“Bite-Size Bits of Local, National, and Global History”
“Bite-Size Bits of Local, National, and Global History”
Andrews in Cherokee County, North Carolina — The American South (South Atlantic)

The Old Army Road

Trail of Tears

The Old Army Road Marker image. Click for full size.
Photographed By Tom Bosse, September 5, 2020
1. The Old Army Road Marker
Inscription.  (preface)
In 1838, the United States government deported more than 16,000 Cherokee Indian people from their homelands in Tennessee, Alabama, North Carolina, and Georgia, and sent them to Indian Territory (now Oklahoma). Thousands of Cherokees perished during the forced relocation, which has become known as the Trail of Tears. This tragic episode of our history was a result of the 1830 Indian Removal Act, an official government policy to purge native nations from the eastern United States.

Here alongside Tatham Gap Road is the bed of the Old Army Road, the first wagon route into Cheoah Valley. North Carolina troops built the road in May 1838 to connect the Cheoah Valley and the future Fort Montgomery (now Robbinsville, N.C.) with the State Road at Valleytown (now Andrews) in preparation for the forced removal of Cherokee citizens. The Old Army Road followed an ancient Cherokee trail through the Long Creek Valley in Graham County, across Snowbird Mountain, and down Pile Ridge in Cherokee County.

Troops at Fort Montgomery began gathering Cherokee prisoners from the surrounding Cheoah, Tallula, Connichiloe, and
Paid Advertisement
Click on the ad for more information.
Please report objectionable advertising to the Editor.
Click or scan to see
this page online
Buffalo Town communities on June 12, 1838. Two weeks later, the militia escorted more than 300 Cherokee detainees from Fort Montgomery along the 11-mile Army Road to Fort Delaney (now Andrews, N.C.). From there, they followed the State Road to Fort Butler (now Murphy, N.C.), then marched them to internment camps at Fort Cass (now Charleston, Tennessee), where they joined thousands of other Cherokee prisoners awaiting deportation to Oklahoma.

Intact segment of the Old Army Road. The original road closely parallels the modern Tatham Gap Road, but diverges for two miles near the top of Snowbird Mountain.

These 1838 Army maps show the surveyed route between Fort Delaney (Andrews) and the planned Fort Montgomery (Robbinsville). Individual dots on the map represent Cherokee homes.

In crossing Snowbird Mountain (at 3800 ft elevation) along the Old Army Road, the Cherokee prisoners climbed the highest point along the entire Trail of Tears, a rugged preamble to the 900-mile exodus that lay ahead.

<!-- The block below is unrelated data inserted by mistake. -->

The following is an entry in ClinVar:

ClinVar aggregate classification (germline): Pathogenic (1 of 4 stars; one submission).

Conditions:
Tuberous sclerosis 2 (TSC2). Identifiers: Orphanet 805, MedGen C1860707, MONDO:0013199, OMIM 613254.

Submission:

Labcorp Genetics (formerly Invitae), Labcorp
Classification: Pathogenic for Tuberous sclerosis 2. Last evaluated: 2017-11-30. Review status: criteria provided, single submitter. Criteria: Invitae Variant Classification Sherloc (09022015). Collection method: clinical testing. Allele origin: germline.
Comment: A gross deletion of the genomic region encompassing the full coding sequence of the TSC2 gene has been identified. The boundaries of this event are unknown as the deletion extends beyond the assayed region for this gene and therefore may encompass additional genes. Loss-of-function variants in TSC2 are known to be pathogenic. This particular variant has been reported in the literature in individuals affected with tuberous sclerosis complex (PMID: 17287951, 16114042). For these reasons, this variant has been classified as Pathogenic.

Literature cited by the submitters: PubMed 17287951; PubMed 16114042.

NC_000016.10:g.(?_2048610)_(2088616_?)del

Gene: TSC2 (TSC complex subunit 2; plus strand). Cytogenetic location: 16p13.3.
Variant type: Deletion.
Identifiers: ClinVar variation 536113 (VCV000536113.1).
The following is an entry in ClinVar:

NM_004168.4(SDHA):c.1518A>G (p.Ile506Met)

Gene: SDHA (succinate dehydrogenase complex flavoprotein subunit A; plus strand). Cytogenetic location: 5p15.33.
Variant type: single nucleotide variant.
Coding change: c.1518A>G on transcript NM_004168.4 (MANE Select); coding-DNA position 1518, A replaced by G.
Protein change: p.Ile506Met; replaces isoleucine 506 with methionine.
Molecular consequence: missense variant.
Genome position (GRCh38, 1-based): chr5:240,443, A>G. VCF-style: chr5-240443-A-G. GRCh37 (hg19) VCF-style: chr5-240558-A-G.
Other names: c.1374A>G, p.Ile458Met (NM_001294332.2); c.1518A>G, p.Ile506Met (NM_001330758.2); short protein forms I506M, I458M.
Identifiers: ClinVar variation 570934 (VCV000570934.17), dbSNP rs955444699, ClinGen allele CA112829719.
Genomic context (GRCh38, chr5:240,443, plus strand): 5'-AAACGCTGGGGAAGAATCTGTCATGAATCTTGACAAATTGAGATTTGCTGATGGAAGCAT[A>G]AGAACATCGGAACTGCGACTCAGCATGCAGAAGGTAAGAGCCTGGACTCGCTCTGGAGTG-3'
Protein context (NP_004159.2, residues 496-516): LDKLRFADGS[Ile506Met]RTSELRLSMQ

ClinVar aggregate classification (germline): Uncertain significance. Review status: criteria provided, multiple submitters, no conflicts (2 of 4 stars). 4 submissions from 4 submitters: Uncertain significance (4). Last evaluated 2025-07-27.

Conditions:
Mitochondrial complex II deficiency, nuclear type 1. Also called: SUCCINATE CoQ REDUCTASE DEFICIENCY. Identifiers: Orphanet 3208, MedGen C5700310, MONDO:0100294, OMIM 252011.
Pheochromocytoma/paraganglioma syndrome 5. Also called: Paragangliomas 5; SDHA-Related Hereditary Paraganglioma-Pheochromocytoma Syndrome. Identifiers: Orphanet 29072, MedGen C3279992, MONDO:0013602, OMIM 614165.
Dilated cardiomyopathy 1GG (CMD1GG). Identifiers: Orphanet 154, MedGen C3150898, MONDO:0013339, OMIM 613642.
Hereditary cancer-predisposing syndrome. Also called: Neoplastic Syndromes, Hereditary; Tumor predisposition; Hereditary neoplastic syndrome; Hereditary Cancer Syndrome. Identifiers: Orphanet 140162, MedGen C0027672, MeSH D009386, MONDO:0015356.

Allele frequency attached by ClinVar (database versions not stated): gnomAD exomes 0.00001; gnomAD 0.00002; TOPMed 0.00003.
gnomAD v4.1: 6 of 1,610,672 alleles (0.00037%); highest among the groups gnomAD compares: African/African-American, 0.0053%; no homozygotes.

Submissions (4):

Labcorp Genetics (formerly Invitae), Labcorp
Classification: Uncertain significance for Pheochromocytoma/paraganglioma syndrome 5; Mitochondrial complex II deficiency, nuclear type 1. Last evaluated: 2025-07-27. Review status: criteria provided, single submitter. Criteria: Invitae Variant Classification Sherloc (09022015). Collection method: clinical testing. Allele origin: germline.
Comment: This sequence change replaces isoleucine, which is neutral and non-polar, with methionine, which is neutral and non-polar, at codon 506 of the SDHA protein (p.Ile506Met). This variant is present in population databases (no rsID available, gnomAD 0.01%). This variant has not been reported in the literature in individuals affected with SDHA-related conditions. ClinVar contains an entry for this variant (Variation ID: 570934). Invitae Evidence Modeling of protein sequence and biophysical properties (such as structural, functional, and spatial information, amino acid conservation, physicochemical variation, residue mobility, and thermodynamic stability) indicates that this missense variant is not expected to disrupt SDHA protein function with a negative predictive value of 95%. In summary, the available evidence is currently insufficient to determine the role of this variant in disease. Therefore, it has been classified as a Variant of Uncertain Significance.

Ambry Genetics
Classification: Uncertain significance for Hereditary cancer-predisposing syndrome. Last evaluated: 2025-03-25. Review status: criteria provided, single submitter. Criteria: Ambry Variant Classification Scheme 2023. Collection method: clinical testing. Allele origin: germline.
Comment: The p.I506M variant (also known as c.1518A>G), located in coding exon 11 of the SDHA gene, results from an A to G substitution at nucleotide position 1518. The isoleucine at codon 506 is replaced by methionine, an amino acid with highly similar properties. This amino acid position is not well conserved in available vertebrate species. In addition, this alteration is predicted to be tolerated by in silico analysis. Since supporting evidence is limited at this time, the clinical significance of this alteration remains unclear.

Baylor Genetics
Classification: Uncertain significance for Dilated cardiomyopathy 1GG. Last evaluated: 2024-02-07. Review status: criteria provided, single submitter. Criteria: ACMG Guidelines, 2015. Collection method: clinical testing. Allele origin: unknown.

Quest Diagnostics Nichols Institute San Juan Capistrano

Erected by North Carolina Chapter of the Trail of Tears Association.
Topics and series. This historical marker is listed in these topic lists: Native AmericansRoads & Vehicles. In addition, it is included in the Trail of Tears series list. A significant historical month for this entry is May 1838.
The Old Army Road Marker image. Click for full size.
Photographed By Tom Bosse, September 5, 2020
2. The Old Army Road Marker
35° 12.322′ N, 83° 49.799′ W. Marker is in Andrews, North Carolina, in Cherokee County. Marker can be reached from the intersection of Locust Street and County Highway 1419, on the left when traveling north. Marker is located 0,1 miles west of the intersection at the Andrews Rest Area. Touch for map. Marker is in this post office area: Andrews NC 28901, United States of America. Touch for directions.
Other nearby markers. At least 8 other markers are within 8 miles of this marker, measured as the crow flies. Konehete (a few steps from this marker); Resistance and Resurgence on Valley River (a few steps from this marker); Fort Delaney (within shouting distance of this marker); Harold H. Hall (approx. 0.3 miles away); The "Peavine" Special (approx. 0.3 miles away); Valleytown Center (approx. half a mile away); Junaluska (approx. 8 miles away); Junaluska's Distingusihed Service (approx. 8 miles away). Touch for a list and map of all markers in Andrews.
Credits. This page was last revised on September 17, 2020. It was originally submitted on September 13, 2020, by Tom Bosse of Jefferson City, Tennessee. This page has been viewed 484 times since then and 175 times this year. Photos:   1, 2. submitted on September 13, 2020, by Tom Bosse of Jefferson City, Tennessee. • Bernard Fisher was the editor who published this page.

Share this page.  
Share on Tumblr

CeraNet Cloud Computing sponsors the Historical Marker Database.
Paid Advertisements

Jun. 1, 2023